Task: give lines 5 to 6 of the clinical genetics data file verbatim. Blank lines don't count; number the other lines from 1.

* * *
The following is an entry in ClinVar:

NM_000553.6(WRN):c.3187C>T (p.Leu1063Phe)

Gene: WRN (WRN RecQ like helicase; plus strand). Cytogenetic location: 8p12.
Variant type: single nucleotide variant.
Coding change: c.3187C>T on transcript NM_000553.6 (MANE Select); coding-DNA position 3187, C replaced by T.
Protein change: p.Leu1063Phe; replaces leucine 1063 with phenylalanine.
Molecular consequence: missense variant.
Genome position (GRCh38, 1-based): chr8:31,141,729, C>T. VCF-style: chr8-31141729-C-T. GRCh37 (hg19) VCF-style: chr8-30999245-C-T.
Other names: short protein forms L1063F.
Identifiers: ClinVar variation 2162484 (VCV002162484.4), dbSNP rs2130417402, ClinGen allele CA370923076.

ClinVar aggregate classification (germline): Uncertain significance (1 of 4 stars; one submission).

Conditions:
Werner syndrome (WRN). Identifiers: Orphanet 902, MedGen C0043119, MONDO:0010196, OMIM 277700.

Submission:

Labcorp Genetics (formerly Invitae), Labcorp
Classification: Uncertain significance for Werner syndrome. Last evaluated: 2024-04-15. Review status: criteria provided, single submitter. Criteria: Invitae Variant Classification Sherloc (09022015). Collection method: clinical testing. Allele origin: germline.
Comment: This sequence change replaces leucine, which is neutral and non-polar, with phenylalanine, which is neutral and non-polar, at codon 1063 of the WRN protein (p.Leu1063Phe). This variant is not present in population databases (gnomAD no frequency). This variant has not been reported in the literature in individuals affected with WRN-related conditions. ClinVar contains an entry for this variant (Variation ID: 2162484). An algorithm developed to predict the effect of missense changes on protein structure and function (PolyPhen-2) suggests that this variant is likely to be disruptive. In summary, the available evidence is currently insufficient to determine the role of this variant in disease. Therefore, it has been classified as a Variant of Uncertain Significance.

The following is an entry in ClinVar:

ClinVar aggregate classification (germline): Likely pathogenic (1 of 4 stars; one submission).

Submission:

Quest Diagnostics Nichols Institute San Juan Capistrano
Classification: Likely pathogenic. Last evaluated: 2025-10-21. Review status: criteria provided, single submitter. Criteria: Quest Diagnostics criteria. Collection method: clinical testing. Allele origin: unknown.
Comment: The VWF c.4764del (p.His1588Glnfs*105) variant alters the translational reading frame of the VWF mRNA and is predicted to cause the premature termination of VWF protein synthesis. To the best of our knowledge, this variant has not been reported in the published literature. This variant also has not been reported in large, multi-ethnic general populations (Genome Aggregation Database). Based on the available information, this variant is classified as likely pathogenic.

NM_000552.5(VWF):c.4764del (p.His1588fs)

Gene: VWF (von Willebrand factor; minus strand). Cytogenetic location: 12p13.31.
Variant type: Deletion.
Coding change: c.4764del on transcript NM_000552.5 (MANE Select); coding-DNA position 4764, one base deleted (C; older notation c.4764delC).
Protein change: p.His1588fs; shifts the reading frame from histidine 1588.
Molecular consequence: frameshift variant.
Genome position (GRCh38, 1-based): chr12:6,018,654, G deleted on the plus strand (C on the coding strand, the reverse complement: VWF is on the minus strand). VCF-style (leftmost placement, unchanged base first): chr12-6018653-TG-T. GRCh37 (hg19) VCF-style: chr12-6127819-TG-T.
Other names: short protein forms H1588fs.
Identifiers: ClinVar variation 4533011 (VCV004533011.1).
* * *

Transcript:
Coding change: c.3187C>T on transcript NM_000553.6 (MANE Select); coding-DNA position 3187, C replaced by T.
Protein change: p.Leu1063Phe; replaces leucine 1063 with phenylalanine.